The Rescue

 

M, 107 minutes

4 Stars

Review by © Jane Freebury

 

When the junior soccer team and coach who went missing inside a vast underground cave system in Thailand in 2018 were discovered, it was said that finding them had been the easy part. Getting them back to the surface alive was so difficult that many thought saving them was improbable without loss of life.

The massive international rescue mission in Chiang Rai province that managed, against all the odds, to bring every single one of them back to safety after 18 days underground, is incredible, even now. The Tham Luang rescue is a spectacular achievement on many levels that deserves to be told and retold many times.

Perhaps it is also in part testament to the boys and coach themselves, to their sense of being a team, and to the meditation and calmness they practiced during the ordeal.

It was inevitable that Hollywood would obtain the rights to this story. Yes, a big budget feature is due out next year, but it is hard to imagine a more stunning version than this doco, The Rescue. It is directed by the American filmmaking couple, Elizabeth Chai Vasarhelyi and Jimmy Chin, who brought us Free Solo, which they shot as they made their way up El Capitan alongside the first man to climb the Yosemite monolith without ropes. It won them the Oscar and Bafta awards for best documentary.

Courtesy National Geographic

Watching that remarkable doco, we knew the free climber would make it, but it was still intensely compelling. Similarly, even though we know the broad outline of what happened during the Thai cave rescue, this is a thrilling and compelling dramatic experience. It is another National Geographic production.

Even the cavers could hardly dare hope, but what was the alternative?

The intensity of The Rescue lies in the first-person interviews and in the footage, some of it never-before-seen, of the rescue underway inside the caves. Even the cavers, on whose rarefied expertise the mission impossible depended, could hardly dare hope they would manage to bring all 13 people out alive. But what was the alternative?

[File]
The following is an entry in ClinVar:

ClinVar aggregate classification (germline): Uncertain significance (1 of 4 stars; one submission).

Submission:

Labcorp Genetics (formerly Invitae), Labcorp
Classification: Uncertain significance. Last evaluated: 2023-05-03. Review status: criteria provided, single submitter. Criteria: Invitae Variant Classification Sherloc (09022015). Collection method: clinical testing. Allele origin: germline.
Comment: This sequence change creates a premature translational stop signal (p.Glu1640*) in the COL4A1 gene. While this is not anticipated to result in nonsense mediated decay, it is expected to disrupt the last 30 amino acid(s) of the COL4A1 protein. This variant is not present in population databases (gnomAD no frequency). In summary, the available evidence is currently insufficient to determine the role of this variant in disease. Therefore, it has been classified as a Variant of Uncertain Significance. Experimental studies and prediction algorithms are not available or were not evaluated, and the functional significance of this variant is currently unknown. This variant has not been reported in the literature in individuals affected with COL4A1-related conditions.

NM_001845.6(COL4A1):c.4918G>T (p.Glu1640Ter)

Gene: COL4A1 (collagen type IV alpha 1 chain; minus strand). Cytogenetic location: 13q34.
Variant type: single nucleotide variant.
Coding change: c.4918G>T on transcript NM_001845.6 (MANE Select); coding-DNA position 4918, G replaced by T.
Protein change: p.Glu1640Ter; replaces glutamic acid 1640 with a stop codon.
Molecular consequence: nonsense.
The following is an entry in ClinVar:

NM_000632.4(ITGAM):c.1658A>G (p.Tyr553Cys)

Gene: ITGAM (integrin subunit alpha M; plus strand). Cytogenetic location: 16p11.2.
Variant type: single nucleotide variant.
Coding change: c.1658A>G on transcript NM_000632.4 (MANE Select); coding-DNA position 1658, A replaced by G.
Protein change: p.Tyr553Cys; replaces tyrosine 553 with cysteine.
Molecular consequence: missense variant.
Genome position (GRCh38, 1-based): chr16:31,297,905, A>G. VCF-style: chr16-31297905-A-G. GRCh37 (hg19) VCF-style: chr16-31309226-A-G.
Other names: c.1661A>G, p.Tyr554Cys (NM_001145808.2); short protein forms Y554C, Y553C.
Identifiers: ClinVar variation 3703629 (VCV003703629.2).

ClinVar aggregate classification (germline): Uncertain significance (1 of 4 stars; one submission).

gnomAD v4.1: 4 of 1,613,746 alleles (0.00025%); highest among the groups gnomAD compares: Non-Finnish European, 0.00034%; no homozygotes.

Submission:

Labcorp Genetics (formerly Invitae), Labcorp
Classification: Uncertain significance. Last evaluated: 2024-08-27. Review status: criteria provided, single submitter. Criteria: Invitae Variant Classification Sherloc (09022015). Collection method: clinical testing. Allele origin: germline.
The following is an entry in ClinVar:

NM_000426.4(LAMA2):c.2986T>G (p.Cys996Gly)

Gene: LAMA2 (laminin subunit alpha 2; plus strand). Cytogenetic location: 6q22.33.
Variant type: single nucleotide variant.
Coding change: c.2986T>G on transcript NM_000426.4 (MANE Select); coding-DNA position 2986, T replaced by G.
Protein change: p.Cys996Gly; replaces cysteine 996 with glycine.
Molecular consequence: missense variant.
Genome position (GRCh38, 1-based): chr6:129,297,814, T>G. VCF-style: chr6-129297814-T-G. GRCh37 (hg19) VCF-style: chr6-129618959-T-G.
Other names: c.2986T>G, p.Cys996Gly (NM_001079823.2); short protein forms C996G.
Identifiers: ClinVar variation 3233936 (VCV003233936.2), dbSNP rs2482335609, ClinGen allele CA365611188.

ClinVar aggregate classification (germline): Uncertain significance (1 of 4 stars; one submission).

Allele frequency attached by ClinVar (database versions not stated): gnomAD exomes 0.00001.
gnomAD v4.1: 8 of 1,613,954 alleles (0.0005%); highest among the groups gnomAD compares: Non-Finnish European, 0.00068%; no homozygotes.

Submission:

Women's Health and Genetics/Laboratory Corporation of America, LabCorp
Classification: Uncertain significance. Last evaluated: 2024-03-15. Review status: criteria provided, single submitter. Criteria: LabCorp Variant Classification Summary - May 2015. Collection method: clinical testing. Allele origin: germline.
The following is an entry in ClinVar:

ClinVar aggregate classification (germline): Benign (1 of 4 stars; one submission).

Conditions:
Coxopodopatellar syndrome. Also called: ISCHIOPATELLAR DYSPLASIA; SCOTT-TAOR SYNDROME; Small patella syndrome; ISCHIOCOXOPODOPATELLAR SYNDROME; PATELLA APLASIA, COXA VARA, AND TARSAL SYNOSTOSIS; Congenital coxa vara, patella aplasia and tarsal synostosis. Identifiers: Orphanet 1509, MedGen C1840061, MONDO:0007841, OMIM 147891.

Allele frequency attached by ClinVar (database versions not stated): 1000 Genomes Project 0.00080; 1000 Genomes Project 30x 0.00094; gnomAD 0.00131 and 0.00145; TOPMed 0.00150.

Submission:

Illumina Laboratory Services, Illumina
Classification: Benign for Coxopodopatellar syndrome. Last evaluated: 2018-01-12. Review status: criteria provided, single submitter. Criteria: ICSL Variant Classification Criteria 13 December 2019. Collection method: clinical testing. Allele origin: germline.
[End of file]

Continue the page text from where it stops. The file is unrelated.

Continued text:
Everything seemed pitted against success. Oxygen in the chamber where the boys were sheltering had dropped below life sustaining levels. Diving inside the cave system was like white water caving. The monsoon rains had arrived early that year. Some of the 11-16-year-olds couldn’t swim, and any one of them, in their unconscious, sedated state, could drown in their own saliva.

There was a natural, understandable hesitancy among officials about taking bold and dangerous steps, until they became the only option. Excerpts from the news channels about progress are sometimes painful to watch, revealing an expectation that all the effort could only end in failure.

The world’s top cavers, brought in from countries like Britain, China, the US and Australia, were ready, but they had never done anything like what they were being asked to do here. Some reacted to the desperate but ultimately successful plan to sedate the team and swim their inert bodies out one by one, with dismay. If it was a horrible idea, but then it was the only one going.

Rehearsal of the concept over several days helped convince Thai officials that there was method to the madness. The journey would involve a 1.8-kilometre swim over two hours, with each of the boys facing downwards, their hands tied behind their back, for their own safety. In the words of the Australian anaesthetist and caver, Dr Richard Harris, whose crucial contribution to the mission is well known, it felt like euthanasia.

It is hard to imagine a script any more scintillating than many of the real-life recollections here

Other divers recall their fear and acute anxiety of failure while having strong determination about getting their precious cargo out. It is hard to imagine a script any more scintillating than many of the real-life recollections here.

In-depth interviews with the two British cavers who first found the boys, Richard Stanton and John Volanthen, reveal singular, private men who took to caving after they felt they hadn’t succeeded at regular sports. The stunning success of the cave rescue was, if you like, justification for their ridiculous minority sport, a weekend hobby. Self-deprecating to the end.

The miraculous Thai cave rescue of 2018 was a massive effort involving 10,000 people from different cultures, with different languages and different ways of life, all working to the same end. It is an amazing testament to many very courageous and determined people, and how good is that.

First published in the Canberra Times on 20 November 2021. Also published on Rotten Tomatoes